Autonomous Systems

Design, develop, and test autonomous systems with MATLAB

Accelerate Aerial Autonomy with Simulink and Microsoft Project AirSim

In this blog post, we’re going to take a deep dive into a co-simulation workflow using Microsoft’s Project AirSim and MathWorks’ Simulink®. You will learn how to integrate custom vehicle dynamics models from Simulink with photorealistic 3D simulation from Project AirSim. Let’s get started!

With the rise of Advanced Air Mobility (AAM) applications, UAV use cases are expanding from last-mile delivery and inspections to logistics and flying taxis. Prior to an autonomous flight operation, Unmanned Aerial Vehicles (UAVs) go through rigorous simulation-based testing to ensure safety and efficient performance.

To test and evaluate these applications, high-fidelity dynamics models of UAVs are simulated in photorealistic 3D scenarios. UAVs involve several sensors and simulating them helps with generating synthetic data to train AI models and test autonomy algorithms.


The Integrated Workflow for Developing Autonomous Aerial Systems

Before we dive into the co-simulation example, let’s quickly go over the workflow for developing unmanned aerial systems. There are many components that come into play, including:

  • Modeling the vehicle
  • Developing control and autonomy algorithms
  • Analyzing data
  • Virtual testing with sensor models
  • Connecting or deploying to hardware

Simulink interfaces with Project AirSim to combine capabilities for UAV development in use cases such as infrastructure inspection, delivery, air taxis, inspection and recon scenarios, multi-agent drones, as well as search and rescue.

Project AirSim and Simulink Co-Simulation

What is Project AirSim?

Microsoft Project AirSim is an AI-first platform for safely creating, training, and validating autonomous agents which enables users to build autonomy solutions for UAVs in a dynamic 3D world.

Why should you integrate Simulink and Project AirSim?

An end-to-end simulation workflow requires a photorealistic 3D environment with real-world scenes and physics-based aircraft models. Further, it needs to send controller commands to the virtual aircraft and perform autonomy operations by simulating the aircraft sensors.

The Model-Based Design approach with Simulink enables engineers to efficiently develop high-fidelity physics models and control systems. It lets flight dynamics engineers build custom aircraft designs such as VTOL. See this blog to learn more about MathWorks’ solutions for UAVs.

Project AirSim provides 3D world rendering and sensor simulation with capabilities to import Bing Maps GIS data for real-world scenarios. It lets simulation engineers bring the flight dynamics to an easy-to-use simulation platform that can be scaled on the Azure cloud.

How can you connect these two platforms?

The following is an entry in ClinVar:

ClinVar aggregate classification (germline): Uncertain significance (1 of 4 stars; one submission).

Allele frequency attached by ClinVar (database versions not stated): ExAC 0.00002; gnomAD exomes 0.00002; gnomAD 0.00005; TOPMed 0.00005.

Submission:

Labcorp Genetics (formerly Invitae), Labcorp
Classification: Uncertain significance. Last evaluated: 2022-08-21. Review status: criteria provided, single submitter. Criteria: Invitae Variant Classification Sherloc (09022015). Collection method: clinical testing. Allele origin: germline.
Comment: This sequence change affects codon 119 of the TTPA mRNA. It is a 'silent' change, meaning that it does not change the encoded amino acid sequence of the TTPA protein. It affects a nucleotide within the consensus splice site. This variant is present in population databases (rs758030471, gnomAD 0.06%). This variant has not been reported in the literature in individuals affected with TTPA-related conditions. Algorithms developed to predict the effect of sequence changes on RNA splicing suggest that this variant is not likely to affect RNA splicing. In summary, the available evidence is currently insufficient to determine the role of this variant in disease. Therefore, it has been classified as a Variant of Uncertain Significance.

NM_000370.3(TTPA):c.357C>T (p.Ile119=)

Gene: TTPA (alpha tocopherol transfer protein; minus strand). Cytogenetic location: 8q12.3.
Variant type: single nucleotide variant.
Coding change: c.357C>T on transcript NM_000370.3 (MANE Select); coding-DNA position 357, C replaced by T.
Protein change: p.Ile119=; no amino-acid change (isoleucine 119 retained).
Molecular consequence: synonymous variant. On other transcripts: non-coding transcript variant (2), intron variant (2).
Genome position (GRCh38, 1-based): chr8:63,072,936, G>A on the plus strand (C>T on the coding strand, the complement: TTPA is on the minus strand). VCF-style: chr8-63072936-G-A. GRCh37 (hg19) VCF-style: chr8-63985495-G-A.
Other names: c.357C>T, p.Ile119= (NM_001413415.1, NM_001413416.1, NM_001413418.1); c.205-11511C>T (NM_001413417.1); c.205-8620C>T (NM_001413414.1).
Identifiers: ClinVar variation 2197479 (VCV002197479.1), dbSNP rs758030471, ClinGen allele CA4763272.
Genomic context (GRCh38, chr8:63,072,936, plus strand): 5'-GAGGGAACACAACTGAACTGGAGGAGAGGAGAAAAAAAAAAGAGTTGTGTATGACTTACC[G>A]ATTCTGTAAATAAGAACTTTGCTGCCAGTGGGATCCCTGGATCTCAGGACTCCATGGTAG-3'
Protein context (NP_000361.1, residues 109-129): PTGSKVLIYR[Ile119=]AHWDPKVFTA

The initial integration is a Simulink S-function interface that passes physics data between Project AirSim and Simulink at every time step. This interface allows you to use a customizable Simulink dynamics model instead of the built-in simple FastPhysics model.

The data is passed over a request-response TCP connection, which could be local or remote, on either Windows or Linux. The data that’s passed includes rotor forces and torque, wing control surface angles, environment, and collision information.

The Simulink model can use this to calculate a new kinematic state for the vehicle’s pose, velocities, and accelerations, and pass that back to AirSim at each step.

Advanced Air Mobility Demo with a VTOL Aircraft

In this example, a VTOL aircraft carries out a mission in a real-world environment, showing how Simulink uses the Project AirSim S-function block to pass data signals in and out, while the visual flight instrument displays track vehicle motion. A Python client script for Project AirSim connects to the sim server and configures the scenario and vehicle to bring everything up. Once the PX4 flight controller starts running, the QGroundControl mission planner connects to it and locates the vehicle on the map based on the simulated GPS sensor data.

From there, the vehicle starts flying the mission by taking off, climbing in multirotor mode, and then starts transitioning into fixed-wing flight mode. The aircraft soars over the Texas Motor Speedway, stays on its mapped trajectory and lands safely on the pad for a successful mission completion.

In this video, we see an advanced air mobility example showing a VTOL aircraft landing after completing a mission in the Dallas Fort Worth area of Texas using AirSim and Simulink. You can see the Project AirSim simulation server on the top left screen and MATLAB and Simulink model on the top right. The Simulink model contains Project AirSim’s S-function block and an example dynamics model.

The vehicle’s motion during the flight is calculated using an example VTOL dynamics Simulink model that combines multirotor and fixed-wing forces and feeds them to a 6 degree-of-freedom dynamics block. Using Bing Maps geospatial data for the environment allows Project AirSim to switch the scenario to another area with just a scene configuration change to move the home geo-coordinate to another location’s tile set.


In this blog, we walked you through the co-simulation workflow of integrating Microsoft’s Project AirSim with Simulink. By combining these two platforms, engineers can create a simulation environment to run effective tests for UAV development including perception and autonomy algorithms. We’d love to hear about how you plan to use Project AirSim and Simulink to bring your UAV applications to reality.

Get a deeper dive to this workflow from MATLAB Expo 2023 video proceedings where Effendi Dufford and Balinder Malhi from Microsoft presented this integration alongside Fred Noto from MathWorks.

Learn more about Project AirSim and MathWorks’ UAV solutions.

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